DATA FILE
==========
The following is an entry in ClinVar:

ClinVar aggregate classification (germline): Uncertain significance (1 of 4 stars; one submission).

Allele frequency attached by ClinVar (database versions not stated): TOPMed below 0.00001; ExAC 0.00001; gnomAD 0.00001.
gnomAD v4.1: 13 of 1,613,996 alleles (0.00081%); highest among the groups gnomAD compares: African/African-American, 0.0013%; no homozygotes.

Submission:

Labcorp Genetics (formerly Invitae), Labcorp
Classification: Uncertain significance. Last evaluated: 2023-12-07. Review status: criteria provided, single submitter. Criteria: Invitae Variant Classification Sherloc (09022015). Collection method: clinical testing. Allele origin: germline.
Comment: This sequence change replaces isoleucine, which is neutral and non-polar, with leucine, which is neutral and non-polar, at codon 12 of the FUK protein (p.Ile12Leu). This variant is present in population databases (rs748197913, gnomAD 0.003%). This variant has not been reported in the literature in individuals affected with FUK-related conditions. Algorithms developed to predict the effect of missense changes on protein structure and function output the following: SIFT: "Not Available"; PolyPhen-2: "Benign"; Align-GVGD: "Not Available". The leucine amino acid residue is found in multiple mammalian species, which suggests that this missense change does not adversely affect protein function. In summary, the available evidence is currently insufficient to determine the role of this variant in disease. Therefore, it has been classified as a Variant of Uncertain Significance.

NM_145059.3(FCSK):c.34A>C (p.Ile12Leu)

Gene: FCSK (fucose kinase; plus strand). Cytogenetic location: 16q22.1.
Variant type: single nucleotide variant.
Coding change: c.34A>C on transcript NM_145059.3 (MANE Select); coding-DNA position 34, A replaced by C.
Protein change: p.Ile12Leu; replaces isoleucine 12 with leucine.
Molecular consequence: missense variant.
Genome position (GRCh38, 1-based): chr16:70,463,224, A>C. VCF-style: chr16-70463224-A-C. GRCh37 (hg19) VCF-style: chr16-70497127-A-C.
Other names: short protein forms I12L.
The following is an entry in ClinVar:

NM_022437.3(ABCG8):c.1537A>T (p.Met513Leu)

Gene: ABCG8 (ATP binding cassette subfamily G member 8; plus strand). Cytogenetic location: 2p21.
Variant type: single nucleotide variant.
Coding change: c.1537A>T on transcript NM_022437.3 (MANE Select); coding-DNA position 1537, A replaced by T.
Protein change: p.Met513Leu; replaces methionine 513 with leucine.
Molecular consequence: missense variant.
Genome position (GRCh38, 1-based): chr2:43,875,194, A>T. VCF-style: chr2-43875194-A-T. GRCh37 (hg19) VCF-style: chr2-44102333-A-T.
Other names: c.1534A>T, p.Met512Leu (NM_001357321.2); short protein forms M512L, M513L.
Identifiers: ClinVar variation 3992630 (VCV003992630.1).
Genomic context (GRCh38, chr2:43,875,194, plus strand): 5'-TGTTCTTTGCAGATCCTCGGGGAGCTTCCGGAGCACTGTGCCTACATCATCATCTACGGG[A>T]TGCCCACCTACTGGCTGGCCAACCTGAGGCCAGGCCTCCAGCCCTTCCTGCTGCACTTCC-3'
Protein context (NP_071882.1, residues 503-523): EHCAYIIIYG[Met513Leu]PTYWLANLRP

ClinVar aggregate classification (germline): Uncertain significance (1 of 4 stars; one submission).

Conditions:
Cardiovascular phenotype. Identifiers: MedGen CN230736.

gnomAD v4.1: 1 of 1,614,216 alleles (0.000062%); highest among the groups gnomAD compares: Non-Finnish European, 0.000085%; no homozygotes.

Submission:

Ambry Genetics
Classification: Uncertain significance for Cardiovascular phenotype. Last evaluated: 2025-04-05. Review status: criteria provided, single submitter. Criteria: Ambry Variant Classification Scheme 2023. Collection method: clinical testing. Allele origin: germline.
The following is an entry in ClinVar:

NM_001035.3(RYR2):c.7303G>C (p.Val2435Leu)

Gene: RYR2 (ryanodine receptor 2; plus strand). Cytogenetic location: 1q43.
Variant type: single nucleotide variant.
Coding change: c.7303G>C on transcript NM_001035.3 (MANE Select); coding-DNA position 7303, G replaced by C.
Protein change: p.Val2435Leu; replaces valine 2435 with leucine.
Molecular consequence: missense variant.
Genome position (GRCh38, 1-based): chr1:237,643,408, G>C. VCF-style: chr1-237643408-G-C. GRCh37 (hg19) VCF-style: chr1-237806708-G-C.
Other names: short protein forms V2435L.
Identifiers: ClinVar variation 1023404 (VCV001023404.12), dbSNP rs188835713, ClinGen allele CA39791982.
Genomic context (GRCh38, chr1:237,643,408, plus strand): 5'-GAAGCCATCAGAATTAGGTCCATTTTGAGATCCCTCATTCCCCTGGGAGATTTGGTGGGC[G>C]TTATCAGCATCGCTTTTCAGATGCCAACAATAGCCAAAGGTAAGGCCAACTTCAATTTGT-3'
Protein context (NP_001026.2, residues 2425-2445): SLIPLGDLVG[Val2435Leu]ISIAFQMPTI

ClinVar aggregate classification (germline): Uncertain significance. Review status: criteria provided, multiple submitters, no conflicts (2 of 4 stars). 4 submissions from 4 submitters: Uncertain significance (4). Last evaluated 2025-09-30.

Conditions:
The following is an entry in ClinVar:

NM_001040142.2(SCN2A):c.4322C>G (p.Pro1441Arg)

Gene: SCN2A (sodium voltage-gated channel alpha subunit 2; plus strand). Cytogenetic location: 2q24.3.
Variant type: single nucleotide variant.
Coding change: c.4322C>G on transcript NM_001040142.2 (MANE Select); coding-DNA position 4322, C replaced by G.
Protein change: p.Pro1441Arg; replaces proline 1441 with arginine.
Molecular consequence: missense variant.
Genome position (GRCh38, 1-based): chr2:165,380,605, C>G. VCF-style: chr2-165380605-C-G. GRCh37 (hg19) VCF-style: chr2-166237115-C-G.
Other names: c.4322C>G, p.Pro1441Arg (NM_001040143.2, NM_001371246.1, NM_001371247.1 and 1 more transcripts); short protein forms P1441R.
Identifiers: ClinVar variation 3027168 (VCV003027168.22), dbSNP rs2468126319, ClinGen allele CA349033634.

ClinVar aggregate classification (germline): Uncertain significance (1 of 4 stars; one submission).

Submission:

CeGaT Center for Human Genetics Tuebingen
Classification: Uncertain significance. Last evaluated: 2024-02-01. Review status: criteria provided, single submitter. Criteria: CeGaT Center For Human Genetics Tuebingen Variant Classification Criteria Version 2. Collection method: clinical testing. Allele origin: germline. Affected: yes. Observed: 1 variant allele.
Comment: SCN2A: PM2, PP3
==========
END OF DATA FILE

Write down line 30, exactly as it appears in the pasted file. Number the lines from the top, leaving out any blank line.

Conditions: